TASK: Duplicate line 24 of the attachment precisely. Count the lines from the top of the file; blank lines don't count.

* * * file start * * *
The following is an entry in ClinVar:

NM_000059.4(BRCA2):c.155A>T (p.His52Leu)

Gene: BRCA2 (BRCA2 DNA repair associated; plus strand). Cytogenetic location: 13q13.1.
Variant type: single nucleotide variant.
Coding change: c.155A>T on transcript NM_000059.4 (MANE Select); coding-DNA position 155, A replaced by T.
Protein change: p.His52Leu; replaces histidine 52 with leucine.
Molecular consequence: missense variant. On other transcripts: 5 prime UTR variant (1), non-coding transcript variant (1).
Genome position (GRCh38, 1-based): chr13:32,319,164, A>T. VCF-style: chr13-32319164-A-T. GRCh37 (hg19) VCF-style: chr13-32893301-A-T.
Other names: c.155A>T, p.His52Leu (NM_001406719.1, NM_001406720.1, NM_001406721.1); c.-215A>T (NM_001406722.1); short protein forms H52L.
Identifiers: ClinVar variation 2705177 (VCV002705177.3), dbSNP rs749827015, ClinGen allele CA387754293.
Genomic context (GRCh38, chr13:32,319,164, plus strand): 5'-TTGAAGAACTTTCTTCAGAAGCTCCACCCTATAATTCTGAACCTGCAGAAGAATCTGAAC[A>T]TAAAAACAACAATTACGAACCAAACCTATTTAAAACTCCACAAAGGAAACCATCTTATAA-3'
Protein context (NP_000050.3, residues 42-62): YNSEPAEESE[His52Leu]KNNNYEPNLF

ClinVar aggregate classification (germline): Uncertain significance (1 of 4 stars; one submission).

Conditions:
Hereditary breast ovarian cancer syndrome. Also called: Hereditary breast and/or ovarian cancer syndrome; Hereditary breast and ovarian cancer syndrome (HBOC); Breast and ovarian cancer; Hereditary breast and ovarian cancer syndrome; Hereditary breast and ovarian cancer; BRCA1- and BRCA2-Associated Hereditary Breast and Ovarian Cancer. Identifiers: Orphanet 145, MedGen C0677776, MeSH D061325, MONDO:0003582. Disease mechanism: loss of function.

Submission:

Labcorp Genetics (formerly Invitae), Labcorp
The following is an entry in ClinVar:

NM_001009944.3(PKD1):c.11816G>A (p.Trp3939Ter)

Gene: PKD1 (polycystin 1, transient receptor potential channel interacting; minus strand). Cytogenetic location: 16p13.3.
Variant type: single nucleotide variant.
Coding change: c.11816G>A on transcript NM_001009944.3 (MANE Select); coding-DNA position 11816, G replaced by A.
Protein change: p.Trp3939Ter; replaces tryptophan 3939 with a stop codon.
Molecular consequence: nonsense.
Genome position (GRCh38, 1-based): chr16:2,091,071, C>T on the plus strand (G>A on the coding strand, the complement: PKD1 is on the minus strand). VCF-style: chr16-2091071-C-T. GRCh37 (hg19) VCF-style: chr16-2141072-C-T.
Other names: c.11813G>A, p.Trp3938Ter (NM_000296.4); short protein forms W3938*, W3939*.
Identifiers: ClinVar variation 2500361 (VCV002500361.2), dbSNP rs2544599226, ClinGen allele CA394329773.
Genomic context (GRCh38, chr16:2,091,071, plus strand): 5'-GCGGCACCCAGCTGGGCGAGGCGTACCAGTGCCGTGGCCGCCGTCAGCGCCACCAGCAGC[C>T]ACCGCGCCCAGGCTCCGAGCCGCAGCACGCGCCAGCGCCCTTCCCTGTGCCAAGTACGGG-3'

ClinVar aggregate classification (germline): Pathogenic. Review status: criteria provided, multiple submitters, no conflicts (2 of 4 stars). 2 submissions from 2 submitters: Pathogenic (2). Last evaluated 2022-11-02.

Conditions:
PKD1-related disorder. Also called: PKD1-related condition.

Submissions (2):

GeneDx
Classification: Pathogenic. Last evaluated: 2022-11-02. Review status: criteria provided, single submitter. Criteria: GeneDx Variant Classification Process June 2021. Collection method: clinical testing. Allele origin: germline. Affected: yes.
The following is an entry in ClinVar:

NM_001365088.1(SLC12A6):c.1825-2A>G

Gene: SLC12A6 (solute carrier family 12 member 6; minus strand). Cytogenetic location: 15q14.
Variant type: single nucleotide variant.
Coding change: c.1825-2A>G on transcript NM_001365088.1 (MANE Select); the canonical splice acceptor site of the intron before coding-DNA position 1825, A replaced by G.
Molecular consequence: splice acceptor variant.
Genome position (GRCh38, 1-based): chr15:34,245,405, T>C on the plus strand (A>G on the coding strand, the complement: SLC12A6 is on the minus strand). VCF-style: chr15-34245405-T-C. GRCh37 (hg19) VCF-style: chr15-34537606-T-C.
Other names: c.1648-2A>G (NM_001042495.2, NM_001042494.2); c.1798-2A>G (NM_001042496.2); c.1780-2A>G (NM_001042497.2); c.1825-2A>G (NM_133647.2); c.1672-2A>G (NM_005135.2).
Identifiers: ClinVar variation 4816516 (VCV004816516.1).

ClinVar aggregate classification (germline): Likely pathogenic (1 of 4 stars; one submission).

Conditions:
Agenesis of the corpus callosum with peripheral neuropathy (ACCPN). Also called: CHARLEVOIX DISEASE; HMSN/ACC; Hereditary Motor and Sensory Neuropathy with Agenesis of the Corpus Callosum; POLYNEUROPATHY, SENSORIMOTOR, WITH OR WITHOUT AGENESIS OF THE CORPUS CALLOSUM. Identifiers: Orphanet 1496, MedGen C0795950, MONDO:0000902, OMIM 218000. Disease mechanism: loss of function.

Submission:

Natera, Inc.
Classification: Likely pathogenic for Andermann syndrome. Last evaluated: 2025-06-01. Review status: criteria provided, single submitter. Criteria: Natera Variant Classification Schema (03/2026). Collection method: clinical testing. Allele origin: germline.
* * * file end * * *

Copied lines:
Molecular consequence: nonsense.